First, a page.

There are 24-hour tickets and weekly passes available.

The Innsbruck Card (24, 48 or 72 hours) available from the tourist office allows for free public transport, free admission to most of the city's sights plus free rides on the half-hourly Sightseer Bus between Schloss Ambras and the Alpine Zoo.

Car Hire

Car hire is available at the airports and in the major cities throughout Switzerland and Austria. Driving is on the right.

Innsbruck Station, Innsbruck, Austria.

Accommodation

Featured Hotel

Goldener Adler - Innsbruck's most charming hotel dates from the 14th century - guests include kings, queens, Mozart and, of course, Julie Andrews.
Classic Hotel Binders - budget option with smallish rooms but with downstairs bar and internet connection. 5 minutes walk from Tivoli Neu.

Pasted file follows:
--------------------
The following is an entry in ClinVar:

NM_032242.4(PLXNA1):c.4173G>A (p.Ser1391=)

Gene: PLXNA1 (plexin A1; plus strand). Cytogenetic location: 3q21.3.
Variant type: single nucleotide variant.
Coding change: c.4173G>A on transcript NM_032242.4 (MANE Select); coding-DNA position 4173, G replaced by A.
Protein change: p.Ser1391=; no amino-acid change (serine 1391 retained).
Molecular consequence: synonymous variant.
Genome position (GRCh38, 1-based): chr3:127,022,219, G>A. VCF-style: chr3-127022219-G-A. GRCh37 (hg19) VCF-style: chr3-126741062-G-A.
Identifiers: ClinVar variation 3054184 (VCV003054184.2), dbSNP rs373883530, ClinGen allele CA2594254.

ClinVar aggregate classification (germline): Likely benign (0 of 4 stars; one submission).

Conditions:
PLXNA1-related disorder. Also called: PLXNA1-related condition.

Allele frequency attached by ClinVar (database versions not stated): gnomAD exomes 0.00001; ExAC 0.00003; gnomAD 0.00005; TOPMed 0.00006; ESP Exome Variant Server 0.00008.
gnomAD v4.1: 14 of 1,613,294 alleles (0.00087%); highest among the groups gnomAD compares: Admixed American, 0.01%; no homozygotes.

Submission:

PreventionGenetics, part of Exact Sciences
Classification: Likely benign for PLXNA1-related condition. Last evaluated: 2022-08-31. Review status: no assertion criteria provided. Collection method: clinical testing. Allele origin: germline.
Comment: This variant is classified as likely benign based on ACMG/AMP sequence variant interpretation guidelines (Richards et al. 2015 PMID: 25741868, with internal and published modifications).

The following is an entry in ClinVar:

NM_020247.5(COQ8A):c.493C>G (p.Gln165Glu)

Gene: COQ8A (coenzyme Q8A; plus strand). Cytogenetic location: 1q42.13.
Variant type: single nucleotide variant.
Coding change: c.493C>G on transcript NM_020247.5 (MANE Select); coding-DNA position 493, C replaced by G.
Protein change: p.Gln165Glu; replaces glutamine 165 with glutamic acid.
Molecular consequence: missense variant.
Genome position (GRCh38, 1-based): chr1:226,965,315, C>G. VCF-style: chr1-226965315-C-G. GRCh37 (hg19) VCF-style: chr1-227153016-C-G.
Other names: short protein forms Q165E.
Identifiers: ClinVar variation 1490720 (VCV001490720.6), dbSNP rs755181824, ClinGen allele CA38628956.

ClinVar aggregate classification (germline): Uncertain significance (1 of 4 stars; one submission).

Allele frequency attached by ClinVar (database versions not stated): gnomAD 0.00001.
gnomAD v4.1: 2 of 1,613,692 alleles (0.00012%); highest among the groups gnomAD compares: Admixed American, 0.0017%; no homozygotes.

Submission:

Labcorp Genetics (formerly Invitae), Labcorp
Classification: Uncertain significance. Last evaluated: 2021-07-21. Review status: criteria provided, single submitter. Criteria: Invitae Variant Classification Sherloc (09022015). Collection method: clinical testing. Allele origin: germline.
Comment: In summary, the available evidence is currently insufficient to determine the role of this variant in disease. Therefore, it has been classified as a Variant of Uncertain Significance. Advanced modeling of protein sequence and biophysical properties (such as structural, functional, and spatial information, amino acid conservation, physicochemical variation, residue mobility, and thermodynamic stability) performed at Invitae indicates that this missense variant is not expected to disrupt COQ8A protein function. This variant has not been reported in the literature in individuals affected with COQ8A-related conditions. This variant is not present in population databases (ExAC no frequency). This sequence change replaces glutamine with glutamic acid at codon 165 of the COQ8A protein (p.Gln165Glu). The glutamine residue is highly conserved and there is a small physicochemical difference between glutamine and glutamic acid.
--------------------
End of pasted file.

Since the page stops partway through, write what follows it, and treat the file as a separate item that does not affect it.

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Schloss Ambras and gardens.

Innsbruck
© Innsbruck Tourismus

Eating in Innsbruck

Traditional surroundings, great beer and Weiner Schnitzel with cranberry sauce at Gasthaus Goldenes Dachl (Tel: 0512 589 370). Step outside and you are in the main square.

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Drinking

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Internet Cafe

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Football Teams

FC Wacker Tirol logo.FC Wacker Tirol was created in 2002 and play their home matches at Tivoli Neu Stadium, which will have a capacity of 30,000 for Euro 2008. The team is descended from FC Wacker Innsbruck, which went bankrupt in the same year. FC Wacker Innsbruck dated from 1915 and had its heyday in the 1970s winning a number of Austrian championships and cups. Wacker Tirol plays in the Austrian Bundesliga and the team's colors are green and black stripes.